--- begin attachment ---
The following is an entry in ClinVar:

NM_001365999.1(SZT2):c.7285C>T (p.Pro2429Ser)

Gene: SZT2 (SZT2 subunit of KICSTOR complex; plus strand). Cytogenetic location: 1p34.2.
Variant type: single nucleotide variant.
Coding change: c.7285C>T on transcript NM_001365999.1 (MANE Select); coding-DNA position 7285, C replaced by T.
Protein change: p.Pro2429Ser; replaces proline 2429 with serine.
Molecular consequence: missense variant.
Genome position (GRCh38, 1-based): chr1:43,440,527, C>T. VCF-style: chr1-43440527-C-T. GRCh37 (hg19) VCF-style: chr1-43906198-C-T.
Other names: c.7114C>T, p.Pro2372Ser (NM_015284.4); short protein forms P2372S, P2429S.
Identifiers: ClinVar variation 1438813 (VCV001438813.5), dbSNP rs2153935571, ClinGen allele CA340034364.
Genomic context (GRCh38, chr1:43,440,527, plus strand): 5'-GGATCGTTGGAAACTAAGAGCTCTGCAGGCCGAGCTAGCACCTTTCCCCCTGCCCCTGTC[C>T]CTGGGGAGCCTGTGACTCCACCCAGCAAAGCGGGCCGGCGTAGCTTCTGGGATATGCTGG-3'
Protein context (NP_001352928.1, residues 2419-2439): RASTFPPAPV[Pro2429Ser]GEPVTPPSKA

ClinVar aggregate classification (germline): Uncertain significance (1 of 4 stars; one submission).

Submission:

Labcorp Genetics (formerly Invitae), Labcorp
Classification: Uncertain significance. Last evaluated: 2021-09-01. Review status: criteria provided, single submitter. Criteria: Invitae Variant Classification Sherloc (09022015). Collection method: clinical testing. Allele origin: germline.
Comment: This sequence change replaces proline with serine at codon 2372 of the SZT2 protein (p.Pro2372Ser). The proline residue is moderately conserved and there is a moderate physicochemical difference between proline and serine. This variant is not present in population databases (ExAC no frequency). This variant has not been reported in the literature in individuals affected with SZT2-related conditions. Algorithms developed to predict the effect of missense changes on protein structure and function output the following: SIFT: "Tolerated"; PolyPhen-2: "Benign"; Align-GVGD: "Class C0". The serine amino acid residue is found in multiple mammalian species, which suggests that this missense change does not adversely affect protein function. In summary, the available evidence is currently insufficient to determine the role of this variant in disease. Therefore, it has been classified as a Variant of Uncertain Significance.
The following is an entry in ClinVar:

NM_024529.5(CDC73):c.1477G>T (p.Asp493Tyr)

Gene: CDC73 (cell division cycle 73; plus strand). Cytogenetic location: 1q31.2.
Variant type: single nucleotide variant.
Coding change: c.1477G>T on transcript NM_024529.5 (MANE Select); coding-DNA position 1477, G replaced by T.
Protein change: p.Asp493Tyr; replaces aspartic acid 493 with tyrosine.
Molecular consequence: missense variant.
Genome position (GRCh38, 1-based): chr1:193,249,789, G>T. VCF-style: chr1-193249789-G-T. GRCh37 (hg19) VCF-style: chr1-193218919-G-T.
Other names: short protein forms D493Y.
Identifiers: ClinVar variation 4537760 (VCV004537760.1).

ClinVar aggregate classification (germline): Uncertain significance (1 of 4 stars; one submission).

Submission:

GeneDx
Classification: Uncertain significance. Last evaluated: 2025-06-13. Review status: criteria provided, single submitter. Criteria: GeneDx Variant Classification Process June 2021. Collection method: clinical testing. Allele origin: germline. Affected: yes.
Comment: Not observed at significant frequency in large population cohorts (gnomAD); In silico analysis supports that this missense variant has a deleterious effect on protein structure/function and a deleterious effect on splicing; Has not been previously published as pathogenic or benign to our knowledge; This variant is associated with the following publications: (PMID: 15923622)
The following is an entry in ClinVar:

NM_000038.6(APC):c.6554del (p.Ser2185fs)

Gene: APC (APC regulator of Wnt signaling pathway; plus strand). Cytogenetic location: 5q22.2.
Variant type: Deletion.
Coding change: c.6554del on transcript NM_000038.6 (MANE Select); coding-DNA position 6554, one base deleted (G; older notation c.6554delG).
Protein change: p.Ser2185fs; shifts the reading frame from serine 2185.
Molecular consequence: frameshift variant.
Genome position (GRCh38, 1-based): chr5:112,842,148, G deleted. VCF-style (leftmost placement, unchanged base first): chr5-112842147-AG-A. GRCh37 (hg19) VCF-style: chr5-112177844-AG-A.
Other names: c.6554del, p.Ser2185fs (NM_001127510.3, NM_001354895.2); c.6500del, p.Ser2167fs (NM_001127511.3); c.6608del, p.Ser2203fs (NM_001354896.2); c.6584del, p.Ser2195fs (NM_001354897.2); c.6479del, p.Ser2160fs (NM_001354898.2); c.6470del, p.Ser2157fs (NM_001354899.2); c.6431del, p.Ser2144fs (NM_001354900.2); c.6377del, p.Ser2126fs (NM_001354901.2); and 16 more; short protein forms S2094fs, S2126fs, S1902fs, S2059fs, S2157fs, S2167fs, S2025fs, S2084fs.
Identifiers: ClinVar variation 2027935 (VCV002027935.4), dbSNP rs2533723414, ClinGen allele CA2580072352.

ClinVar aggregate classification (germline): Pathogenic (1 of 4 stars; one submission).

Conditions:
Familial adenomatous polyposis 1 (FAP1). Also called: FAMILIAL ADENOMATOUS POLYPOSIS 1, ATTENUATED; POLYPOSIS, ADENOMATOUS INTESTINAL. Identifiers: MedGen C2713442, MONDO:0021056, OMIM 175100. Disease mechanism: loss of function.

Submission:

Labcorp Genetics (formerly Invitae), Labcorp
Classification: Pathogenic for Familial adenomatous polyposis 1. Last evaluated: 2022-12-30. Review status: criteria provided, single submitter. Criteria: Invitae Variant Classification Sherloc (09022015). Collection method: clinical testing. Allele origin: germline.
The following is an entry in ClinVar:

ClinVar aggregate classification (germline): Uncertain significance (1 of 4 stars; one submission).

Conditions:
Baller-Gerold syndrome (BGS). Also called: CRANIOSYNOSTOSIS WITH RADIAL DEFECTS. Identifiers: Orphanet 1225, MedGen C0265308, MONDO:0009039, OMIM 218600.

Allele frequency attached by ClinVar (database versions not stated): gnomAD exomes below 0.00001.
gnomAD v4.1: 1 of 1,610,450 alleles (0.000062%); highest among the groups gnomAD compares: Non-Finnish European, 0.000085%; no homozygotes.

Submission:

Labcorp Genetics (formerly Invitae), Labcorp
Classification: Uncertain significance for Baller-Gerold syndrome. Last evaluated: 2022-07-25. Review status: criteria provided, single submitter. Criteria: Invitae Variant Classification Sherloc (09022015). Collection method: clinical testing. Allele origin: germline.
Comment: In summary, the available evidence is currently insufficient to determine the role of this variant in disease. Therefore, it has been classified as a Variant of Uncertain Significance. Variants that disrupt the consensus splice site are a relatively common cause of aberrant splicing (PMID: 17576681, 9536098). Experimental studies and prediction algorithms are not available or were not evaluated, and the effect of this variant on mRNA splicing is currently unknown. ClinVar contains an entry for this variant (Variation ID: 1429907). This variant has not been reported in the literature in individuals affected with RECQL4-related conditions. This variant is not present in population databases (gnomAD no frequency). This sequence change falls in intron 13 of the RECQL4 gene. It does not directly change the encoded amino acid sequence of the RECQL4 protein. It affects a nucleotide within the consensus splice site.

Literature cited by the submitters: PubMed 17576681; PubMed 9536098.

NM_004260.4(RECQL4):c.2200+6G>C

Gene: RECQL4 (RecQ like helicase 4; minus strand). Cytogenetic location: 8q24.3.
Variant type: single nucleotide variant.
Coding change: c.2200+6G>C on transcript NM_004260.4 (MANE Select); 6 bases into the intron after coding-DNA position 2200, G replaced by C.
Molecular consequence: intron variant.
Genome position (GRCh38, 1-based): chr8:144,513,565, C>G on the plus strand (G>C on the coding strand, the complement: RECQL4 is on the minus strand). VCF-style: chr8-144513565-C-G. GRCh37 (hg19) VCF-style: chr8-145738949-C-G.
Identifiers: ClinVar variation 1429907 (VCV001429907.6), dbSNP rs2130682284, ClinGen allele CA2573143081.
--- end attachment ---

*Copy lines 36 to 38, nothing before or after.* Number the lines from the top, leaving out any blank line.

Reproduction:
Variant type: Deletion.
Coding change: c.6554del on transcript NM_000038.6 (MANE Select); coding-DNA position 6554, one base deleted (G; older notation c.6554delG).
Protein change: p.Ser2185fs; shifts the reading frame from serine 2185.